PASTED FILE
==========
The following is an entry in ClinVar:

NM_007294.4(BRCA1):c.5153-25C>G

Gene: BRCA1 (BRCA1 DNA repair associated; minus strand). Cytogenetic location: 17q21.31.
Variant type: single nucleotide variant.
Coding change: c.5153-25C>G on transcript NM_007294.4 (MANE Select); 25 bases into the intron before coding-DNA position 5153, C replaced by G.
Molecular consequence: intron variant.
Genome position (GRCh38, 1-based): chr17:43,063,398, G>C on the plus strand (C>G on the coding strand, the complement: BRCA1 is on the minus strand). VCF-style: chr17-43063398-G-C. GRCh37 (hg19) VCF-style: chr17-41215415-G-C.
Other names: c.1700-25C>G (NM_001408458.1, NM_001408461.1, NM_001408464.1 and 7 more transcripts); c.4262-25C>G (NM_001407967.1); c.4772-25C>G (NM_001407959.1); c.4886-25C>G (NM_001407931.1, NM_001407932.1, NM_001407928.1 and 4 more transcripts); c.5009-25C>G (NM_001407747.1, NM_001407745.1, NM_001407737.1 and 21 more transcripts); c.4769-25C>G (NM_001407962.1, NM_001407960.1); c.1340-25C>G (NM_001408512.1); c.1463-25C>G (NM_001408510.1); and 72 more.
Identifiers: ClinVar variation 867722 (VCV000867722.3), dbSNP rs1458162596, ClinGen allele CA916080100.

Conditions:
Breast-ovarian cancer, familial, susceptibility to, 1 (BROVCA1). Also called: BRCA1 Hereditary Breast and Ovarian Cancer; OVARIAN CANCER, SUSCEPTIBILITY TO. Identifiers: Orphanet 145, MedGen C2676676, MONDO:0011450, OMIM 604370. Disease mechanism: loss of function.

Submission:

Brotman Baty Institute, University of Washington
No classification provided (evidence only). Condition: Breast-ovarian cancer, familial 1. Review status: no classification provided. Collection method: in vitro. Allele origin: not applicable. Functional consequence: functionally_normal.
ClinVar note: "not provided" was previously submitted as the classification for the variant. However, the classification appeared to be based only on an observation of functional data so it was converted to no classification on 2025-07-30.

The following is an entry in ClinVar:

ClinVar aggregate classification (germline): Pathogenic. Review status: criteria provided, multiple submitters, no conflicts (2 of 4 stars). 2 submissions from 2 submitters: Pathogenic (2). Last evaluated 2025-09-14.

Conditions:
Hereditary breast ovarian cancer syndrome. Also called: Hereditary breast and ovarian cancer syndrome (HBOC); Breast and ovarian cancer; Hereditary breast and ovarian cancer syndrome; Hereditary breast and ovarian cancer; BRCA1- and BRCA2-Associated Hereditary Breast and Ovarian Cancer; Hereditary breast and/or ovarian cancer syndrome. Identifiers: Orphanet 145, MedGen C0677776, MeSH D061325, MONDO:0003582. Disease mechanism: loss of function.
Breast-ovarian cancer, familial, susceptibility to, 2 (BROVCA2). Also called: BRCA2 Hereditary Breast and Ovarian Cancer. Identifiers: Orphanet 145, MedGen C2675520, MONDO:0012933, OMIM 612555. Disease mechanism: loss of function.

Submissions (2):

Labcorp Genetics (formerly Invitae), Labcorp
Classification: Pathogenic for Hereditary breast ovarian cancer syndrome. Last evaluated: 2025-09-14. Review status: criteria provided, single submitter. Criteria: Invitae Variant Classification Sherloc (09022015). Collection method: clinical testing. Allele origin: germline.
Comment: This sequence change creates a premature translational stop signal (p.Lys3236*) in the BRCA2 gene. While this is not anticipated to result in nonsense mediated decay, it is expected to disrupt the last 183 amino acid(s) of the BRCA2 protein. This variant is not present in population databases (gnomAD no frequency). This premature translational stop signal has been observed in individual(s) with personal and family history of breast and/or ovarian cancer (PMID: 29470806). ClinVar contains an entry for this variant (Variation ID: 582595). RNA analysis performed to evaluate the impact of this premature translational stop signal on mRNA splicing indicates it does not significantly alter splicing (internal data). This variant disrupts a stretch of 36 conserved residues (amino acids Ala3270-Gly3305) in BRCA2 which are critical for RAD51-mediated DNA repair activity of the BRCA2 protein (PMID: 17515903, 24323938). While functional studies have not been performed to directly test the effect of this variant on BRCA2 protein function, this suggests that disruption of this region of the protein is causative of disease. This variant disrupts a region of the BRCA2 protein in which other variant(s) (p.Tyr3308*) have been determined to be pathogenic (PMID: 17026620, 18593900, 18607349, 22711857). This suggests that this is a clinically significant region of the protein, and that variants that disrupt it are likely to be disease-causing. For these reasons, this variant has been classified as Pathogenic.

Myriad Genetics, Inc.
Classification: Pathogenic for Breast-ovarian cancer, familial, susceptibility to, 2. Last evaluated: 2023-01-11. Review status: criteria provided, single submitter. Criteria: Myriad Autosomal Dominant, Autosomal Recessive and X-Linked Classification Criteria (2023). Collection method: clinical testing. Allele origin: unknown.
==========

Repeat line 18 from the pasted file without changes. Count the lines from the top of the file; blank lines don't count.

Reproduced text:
Conditions: